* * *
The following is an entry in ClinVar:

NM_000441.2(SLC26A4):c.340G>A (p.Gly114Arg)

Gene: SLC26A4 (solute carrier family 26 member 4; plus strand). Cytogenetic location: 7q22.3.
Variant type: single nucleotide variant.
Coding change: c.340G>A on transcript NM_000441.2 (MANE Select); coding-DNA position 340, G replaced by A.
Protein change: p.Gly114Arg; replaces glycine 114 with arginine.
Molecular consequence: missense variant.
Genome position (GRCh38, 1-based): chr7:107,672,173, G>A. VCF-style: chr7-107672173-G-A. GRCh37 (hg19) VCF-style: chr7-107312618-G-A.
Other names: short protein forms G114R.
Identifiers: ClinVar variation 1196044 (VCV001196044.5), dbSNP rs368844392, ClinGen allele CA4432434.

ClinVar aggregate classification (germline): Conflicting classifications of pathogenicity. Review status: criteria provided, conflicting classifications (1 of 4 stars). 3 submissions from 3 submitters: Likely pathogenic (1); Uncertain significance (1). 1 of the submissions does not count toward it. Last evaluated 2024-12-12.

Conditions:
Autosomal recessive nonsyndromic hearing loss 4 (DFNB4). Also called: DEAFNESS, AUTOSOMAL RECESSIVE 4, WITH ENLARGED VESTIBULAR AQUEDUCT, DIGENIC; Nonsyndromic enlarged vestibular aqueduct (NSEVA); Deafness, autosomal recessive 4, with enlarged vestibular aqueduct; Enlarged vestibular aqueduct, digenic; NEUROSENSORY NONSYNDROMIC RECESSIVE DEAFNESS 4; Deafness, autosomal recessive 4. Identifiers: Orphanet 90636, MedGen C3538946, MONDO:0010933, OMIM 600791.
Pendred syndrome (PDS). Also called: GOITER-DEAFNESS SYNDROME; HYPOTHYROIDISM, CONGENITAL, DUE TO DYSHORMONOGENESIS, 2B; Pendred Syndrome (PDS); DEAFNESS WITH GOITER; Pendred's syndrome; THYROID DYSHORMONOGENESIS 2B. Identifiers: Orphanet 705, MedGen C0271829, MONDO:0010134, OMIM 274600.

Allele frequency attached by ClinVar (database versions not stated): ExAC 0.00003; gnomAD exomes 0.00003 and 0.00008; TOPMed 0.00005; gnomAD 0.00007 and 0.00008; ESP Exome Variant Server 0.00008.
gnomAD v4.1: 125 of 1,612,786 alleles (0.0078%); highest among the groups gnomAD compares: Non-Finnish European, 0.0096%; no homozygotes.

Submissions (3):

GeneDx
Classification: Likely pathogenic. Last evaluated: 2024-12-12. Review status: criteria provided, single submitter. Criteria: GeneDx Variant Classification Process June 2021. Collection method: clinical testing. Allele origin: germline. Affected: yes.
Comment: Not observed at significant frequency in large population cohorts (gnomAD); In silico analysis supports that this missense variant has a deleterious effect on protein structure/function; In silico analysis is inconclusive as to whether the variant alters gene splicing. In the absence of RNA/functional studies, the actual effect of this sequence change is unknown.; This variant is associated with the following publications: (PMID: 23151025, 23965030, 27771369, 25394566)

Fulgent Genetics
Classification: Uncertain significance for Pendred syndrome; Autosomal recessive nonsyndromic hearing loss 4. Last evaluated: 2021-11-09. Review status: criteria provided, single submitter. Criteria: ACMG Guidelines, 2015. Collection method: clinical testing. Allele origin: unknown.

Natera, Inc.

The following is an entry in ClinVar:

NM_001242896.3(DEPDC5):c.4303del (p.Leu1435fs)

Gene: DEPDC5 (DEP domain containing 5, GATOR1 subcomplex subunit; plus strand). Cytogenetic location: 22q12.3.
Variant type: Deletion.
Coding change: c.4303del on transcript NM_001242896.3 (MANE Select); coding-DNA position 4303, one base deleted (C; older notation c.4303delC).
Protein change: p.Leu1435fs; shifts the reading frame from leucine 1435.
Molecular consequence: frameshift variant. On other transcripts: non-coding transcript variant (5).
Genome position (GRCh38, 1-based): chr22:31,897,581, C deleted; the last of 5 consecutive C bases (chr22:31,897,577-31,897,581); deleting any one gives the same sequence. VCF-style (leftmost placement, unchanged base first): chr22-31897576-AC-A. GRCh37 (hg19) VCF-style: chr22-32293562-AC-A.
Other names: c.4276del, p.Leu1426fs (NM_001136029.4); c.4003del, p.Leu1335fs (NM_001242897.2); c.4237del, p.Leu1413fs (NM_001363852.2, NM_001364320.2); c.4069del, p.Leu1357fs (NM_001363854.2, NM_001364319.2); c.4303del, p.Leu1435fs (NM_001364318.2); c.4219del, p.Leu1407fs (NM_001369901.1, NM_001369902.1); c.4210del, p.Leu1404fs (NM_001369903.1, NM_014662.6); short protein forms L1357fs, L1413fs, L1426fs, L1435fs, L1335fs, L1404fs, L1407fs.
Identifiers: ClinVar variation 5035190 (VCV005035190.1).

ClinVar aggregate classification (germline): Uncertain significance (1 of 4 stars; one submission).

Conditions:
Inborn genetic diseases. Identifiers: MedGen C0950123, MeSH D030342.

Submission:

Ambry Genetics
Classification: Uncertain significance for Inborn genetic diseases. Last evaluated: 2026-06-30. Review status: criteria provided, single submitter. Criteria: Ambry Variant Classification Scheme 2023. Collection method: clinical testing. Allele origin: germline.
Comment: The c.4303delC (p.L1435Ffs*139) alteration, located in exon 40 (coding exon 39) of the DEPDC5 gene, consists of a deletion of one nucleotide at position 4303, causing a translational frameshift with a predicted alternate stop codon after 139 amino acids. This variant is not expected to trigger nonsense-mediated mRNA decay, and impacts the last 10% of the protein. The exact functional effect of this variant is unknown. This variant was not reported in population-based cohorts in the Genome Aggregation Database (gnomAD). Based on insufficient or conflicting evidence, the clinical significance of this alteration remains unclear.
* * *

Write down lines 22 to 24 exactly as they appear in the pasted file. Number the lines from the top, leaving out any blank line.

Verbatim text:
Classification: Uncertain significance for Pendred syndrome; Autosomal recessive nonsyndromic hearing loss 4. Last evaluated: 2021-11-09. Review status: criteria provided, single submitter. Criteria: ACMG Guidelines, 2015. Collection method: clinical testing. Allele origin: unknown.

Natera, Inc.

The following is an entry in ClinVar: